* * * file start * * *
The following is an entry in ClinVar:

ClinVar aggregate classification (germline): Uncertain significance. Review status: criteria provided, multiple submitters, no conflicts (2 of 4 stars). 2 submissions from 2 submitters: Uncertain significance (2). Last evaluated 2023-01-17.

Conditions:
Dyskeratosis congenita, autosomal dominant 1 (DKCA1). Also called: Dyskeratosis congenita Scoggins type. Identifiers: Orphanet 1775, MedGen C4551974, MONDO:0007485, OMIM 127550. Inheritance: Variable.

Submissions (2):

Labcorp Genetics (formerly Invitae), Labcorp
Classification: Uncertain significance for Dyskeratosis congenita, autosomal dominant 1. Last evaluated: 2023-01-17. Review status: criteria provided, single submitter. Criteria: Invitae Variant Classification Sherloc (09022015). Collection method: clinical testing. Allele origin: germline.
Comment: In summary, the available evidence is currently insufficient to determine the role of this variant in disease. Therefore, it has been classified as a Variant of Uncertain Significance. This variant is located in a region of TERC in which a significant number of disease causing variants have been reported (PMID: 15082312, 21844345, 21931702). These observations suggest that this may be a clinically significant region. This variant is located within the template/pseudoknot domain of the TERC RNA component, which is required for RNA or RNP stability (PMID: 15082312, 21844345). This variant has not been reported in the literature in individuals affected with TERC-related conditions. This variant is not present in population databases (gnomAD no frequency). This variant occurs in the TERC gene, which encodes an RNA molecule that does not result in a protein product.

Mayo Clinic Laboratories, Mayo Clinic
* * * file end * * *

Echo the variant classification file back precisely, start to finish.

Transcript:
The following is an entry in ClinVar:

ClinVar aggregate classification (germline): Uncertain significance. Review status: criteria provided, multiple submitters, no conflicts (2 of 4 stars). 2 submissions from 2 submitters: Uncertain significance (2). Last evaluated 2023-01-17.

Conditions:
Dyskeratosis congenita, autosomal dominant 1 (DKCA1). Also called: Dyskeratosis congenita Scoggins type. Identifiers: Orphanet 1775, MedGen C4551974, MONDO:0007485, OMIM 127550. Inheritance: Variable.

Submissions (2):

Labcorp Genetics (formerly Invitae), Labcorp
Classification: Uncertain significance for Dyskeratosis congenita, autosomal dominant 1. Last evaluated: 2023-01-17. Review status: criteria provided, single submitter. Criteria: Invitae Variant Classification Sherloc (09022015). Collection method: clinical testing. Allele origin: germline.
Comment: In summary, the available evidence is currently insufficient to determine the role of this variant in disease. Therefore, it has been classified as a Variant of Uncertain Significance. This variant is located in a region of TERC in which a significant number of disease causing variants have been reported (PMID: 15082312, 21844345, 21931702). These observations suggest that this may be a clinically significant region. This variant is located within the template/pseudoknot domain of the TERC RNA component, which is required for RNA or RNP stability (PMID: 15082312, 21844345). This variant has not been reported in the literature in individuals affected with TERC-related conditions. This variant is not present in population databases (gnomAD no frequency). This variant occurs in the TERC gene, which encodes an RNA molecule that does not result in a protein product.

Mayo Clinic Laboratories, Mayo Clinic